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Elevated pCO 2 favours nitrate reduction in the roots of wild-type tobacco (Nicotiana tabacum cv. Gat.) and significantly alters N-metabolism in transformants lacking functional nitrate reductase in the roots

Jörg Kruse, Ilka Hetzger, Robert Hänsch, Ralf-R. Mendel, Pia Walch-Liu, Christof Engels and Heinz Rennenberg
Journal of Experimental Botany
Vol. 53, No. 379 (December 2002), pp. 2351-2367
Published by: Oxford University Press
Stable URL: http://www.jstor.org/stable/23697727
Page Count: 17
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Elevated pCO
          2
          favours nitrate reduction in the roots of wild-type tobacco (Nicotiana tabacum cv. Gat.) and significantly alters N-metabolism in transformants lacking functional nitrate reductase in the roots
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Abstract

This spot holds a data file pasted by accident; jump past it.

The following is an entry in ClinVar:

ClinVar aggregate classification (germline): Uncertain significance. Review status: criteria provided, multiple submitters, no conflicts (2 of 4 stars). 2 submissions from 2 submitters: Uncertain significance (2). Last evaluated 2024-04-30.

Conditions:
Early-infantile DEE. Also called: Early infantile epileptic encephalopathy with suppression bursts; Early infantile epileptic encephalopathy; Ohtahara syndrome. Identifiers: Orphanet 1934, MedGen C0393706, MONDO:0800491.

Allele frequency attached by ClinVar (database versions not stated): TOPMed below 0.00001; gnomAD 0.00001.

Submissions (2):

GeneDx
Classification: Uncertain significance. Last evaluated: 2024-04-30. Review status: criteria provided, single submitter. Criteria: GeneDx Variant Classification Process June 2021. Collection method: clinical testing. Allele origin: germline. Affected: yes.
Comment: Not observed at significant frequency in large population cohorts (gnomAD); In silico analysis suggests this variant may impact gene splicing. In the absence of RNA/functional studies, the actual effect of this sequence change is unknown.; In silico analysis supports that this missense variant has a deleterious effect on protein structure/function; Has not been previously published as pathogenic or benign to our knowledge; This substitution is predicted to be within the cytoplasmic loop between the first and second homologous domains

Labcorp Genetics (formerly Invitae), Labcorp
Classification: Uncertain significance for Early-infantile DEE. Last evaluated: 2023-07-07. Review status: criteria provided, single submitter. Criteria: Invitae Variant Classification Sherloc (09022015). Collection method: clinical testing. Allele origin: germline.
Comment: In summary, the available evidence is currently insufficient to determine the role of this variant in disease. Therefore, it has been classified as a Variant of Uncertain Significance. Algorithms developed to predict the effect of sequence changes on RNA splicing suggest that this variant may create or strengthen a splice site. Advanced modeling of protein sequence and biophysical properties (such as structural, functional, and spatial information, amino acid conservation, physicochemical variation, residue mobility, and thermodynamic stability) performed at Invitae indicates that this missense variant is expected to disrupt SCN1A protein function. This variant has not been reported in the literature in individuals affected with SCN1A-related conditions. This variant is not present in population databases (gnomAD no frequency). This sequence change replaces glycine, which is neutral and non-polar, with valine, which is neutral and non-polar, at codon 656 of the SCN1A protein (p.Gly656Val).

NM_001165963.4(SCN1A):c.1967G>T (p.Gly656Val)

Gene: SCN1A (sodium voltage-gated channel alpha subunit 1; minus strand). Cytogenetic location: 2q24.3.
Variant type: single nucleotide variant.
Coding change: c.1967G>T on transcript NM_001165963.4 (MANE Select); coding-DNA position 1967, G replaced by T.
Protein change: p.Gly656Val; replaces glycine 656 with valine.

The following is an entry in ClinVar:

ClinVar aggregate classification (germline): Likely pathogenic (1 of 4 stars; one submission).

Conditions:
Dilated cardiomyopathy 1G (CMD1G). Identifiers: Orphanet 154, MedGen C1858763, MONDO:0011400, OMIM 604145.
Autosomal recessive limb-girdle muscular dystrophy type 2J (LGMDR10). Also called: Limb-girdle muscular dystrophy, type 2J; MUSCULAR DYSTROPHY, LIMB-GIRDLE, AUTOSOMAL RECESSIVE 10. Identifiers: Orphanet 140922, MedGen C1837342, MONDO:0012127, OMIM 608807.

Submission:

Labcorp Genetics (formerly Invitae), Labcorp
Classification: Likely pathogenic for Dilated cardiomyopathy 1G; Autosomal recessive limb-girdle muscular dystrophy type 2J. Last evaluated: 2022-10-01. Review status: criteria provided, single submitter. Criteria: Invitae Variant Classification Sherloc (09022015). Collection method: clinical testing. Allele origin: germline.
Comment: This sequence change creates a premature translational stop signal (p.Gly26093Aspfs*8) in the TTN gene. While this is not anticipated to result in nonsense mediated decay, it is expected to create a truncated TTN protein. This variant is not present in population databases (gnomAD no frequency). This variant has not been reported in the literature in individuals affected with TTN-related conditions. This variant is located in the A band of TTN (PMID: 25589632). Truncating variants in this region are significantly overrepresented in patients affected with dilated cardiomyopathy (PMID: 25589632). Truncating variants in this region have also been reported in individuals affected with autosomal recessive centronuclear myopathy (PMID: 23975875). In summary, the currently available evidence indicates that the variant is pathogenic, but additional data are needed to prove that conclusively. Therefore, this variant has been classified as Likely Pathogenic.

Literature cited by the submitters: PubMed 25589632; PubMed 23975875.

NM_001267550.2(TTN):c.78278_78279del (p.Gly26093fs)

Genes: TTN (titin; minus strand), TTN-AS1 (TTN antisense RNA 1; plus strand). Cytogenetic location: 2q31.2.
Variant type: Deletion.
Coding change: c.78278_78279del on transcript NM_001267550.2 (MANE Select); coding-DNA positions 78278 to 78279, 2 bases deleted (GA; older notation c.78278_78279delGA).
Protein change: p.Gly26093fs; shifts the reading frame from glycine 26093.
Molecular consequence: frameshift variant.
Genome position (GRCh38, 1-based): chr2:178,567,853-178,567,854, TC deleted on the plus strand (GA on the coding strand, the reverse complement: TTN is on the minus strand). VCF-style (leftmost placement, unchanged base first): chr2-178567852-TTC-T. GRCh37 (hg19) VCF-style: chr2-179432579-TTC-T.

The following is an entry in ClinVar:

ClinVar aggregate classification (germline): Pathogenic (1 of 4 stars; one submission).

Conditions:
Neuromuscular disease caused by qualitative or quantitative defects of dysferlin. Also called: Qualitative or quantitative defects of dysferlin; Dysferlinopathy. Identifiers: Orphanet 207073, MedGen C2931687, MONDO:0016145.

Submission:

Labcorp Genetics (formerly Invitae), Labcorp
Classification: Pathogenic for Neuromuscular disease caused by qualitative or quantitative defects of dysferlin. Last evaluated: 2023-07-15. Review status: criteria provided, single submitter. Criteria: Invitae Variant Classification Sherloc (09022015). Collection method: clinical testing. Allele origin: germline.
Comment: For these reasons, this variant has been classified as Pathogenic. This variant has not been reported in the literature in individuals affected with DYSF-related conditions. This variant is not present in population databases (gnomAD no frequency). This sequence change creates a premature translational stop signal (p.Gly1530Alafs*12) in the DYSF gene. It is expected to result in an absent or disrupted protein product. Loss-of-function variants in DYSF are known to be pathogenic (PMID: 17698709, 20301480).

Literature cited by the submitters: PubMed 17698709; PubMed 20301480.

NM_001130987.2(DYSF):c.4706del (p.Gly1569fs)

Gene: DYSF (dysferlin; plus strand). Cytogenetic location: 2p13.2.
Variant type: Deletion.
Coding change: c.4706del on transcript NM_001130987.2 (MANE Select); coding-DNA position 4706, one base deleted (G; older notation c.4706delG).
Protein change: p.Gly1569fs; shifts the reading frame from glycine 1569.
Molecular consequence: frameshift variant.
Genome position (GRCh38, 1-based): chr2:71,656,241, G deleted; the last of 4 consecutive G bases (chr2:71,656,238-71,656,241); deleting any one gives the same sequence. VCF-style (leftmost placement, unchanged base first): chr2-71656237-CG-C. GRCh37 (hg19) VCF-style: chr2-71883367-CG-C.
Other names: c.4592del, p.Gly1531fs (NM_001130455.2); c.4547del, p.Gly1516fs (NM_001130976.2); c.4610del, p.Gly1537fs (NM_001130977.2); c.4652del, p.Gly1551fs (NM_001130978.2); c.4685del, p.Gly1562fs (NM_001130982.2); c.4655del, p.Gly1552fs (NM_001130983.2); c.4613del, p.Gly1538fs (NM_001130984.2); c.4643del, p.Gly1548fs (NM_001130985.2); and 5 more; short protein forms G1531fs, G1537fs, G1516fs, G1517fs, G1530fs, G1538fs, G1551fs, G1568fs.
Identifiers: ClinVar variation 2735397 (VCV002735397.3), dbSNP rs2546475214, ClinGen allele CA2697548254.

The impact of elevated pCO2 on N-metabolism of hydroponically grown wild-type and transformed tobacco plants lacking root nitrate reduction was studied in order to elucidate the effects on (i) nitrate uptake, (ii) long-distance transport of N, (iii) nitrate reduction with emphasis on root-NR, and (iv) the allocation of N between the root and shoot. The findings were related to alterations of growth rates. At elevated pCO2 the wild type exhibited higher growth rates, which were accompanied by an increase of $\mathrm{N}{\mathrm{O}}_{3}^{-}$-uptake per plant, due to a higher root:shoot ratio. Furthermore, elevated pCO2 enhanced nitrate reduction in the roots of the wild type, resulting in enhanced xylem-loading of organic N (amino-N) to supply the shoot with sufficient nitrogen, and decreased phloem-transport of organic N in a basipetal direction. Transformed tobacco plants lacking root nitrate reduction were smaller than the wild type and exhibited lower growth rates. Nitrate uptake per plant was decreased in transformed plants as a consequence of an impeded root growth and, thus, a significantly decreased root:shoot ratio. Surprisingly, transformed plants showed an altered allocation of amino-N between the root and the shoot, with an increase of amino-N in the root and a substantial decrease of amino-N in the shoot. In transformed plants, xylem-loading of nitrate was increased and the roots were supplied with organic N via phloem transport. Elevated pCO2 increased shoot-NR, but only slightly affected the growth rates of transformed plants, whereas carbohydrates accumulated at elevated pCO2 as indicated by a significant increase of the C/N ratio in the leaves of transformed plants. Unexpectedly, the C/N balance and the functional equilibrium between root and shoot growth was disturbed dramatically by the loss of nitrate reduction in the root.

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